Understanding these core concepts is essential if the organisation is to correctly implement GDPR and ensure that consumer data always remains secure.

What is a GDPR DPO?

Most organisations that are covered by GDPR must hire a data protection officer (DPO). The primary responsibility of a DPO is to ensure that the organisation protects the personal data of data subjects to the standards outlined in GDPR. A thorough understanding of privacy laws is fundamental to achieving full compliance with GDPR.

The other responsibilities of a DPO include:

  • the education of staff on subject data rights and their responsibilities under GDPR
  • advising to senior management regarding GDPR compliant business practices
  • monitoring activities across the organisation to ensure they are GDPR compliant
  • cooperation with the Lead Supervisory Authority
  • assessing IT systems, computer networks and data protection safeguards to ensure they are of the required standard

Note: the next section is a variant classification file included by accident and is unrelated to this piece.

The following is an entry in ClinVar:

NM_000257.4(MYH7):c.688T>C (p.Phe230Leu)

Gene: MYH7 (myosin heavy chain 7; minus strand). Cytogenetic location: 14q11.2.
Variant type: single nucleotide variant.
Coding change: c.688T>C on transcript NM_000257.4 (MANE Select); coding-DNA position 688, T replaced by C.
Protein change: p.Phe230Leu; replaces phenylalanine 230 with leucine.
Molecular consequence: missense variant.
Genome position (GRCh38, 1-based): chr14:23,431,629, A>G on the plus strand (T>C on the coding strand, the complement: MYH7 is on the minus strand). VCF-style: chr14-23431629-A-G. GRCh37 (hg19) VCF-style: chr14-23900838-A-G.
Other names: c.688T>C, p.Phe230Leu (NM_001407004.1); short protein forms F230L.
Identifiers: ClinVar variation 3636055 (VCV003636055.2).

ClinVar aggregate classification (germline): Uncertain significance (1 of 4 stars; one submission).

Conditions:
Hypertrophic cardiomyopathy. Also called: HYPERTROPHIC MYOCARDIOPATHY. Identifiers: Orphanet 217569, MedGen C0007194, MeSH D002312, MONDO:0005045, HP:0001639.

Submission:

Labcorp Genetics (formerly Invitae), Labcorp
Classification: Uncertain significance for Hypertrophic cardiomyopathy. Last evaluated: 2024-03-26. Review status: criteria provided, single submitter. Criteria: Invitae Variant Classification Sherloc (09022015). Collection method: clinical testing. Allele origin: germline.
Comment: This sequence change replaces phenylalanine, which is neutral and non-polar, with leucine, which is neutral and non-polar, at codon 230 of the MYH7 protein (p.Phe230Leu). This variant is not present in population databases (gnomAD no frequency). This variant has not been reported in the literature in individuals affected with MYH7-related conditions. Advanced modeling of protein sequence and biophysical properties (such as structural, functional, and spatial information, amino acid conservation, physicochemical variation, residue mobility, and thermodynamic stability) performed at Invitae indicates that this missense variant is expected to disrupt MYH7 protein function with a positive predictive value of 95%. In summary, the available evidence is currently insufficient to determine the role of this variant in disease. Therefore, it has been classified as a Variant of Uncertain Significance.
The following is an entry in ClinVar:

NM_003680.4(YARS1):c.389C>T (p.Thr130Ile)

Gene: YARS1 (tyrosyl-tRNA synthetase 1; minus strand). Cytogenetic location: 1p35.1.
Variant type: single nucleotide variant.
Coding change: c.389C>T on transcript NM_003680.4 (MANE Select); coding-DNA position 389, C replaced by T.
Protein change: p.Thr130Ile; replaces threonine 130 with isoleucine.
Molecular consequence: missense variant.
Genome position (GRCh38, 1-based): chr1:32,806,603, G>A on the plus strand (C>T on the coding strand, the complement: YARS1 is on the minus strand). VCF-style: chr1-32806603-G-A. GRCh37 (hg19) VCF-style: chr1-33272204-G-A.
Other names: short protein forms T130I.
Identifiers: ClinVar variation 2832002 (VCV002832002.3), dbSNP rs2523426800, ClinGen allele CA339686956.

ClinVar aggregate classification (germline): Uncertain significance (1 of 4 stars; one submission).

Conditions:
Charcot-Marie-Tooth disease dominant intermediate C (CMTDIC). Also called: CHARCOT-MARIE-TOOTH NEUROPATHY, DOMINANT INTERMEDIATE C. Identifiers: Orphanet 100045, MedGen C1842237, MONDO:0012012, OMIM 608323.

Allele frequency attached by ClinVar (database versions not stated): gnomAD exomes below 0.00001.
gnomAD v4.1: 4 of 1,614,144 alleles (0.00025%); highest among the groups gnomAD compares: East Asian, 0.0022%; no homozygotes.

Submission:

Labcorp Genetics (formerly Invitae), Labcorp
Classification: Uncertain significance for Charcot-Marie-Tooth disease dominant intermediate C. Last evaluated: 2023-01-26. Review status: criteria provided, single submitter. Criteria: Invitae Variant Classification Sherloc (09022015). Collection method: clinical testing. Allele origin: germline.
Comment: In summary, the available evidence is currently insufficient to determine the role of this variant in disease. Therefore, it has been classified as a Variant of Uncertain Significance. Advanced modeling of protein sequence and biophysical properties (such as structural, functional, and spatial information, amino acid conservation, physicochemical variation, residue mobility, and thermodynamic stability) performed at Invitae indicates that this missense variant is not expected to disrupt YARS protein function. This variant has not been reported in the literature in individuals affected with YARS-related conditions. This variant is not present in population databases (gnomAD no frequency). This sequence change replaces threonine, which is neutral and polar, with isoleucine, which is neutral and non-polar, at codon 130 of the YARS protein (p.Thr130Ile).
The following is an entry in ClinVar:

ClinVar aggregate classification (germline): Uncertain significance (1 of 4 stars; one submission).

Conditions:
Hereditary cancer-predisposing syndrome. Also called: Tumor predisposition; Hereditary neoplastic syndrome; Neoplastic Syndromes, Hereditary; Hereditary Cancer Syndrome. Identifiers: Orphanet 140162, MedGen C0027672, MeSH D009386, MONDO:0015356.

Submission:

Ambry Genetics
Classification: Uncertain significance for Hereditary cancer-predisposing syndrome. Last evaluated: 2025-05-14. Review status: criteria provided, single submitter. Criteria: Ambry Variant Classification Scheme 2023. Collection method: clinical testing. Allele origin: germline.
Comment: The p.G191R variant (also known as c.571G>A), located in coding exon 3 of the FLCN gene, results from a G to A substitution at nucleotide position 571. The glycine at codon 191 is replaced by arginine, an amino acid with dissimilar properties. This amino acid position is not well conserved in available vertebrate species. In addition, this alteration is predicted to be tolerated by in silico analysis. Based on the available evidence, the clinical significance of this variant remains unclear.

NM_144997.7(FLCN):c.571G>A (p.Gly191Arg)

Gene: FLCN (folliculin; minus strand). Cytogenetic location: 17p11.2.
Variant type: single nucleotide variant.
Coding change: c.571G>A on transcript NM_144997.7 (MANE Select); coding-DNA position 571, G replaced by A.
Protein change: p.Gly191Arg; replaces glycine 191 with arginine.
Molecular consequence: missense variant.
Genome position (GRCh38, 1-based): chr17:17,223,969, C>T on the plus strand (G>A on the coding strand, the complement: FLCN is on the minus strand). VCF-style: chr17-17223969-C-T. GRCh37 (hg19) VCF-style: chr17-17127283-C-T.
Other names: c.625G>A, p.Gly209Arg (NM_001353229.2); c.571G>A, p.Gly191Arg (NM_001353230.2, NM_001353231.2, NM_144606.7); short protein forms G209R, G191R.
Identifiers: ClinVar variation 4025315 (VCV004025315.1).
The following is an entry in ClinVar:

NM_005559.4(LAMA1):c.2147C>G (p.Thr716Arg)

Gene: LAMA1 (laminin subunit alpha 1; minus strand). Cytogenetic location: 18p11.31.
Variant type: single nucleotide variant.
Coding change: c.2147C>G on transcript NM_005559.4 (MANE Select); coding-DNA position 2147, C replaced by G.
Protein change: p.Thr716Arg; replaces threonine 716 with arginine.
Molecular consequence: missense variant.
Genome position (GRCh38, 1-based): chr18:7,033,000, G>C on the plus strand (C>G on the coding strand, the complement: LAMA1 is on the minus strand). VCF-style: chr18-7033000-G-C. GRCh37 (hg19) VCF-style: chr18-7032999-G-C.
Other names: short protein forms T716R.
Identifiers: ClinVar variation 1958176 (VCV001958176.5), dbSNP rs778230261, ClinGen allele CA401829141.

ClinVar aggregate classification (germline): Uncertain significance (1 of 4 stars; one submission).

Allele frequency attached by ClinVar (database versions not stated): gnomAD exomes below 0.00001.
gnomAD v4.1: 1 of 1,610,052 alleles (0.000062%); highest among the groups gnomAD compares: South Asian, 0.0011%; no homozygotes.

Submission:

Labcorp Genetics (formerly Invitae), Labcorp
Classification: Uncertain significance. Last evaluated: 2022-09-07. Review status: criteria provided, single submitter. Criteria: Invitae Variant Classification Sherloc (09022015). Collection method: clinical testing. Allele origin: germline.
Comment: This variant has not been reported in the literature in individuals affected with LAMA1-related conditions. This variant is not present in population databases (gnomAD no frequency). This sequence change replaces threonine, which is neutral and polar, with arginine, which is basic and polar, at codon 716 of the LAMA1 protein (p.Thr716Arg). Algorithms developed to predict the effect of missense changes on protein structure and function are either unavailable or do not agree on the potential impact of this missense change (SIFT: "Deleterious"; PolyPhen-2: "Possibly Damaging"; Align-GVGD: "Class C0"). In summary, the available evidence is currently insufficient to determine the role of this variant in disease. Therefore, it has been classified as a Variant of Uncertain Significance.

• notifying data subjects in the event of a data breach

What is GDPR-compliant data collection?

GDPR has introduced strict procedures which must be followed to ensure that data collection is performed in a safe manner that is fair to the data subject. Companies looking to implement GDPR must be familiar with the correct forms of data collection.

Some of the most critical aspects of GDPR-compliant data collection are outlined here:

  • The data subject should give their informed consent for their data to be collected, and they must be told precisely for what purposes their data will be used.
  • GDPR states that individuals under the age of 16 are unable to give informed consent, and a parent or guardian must give consent. However, GDPR allows individual EU states to lower this age of consent to 13 if they wish.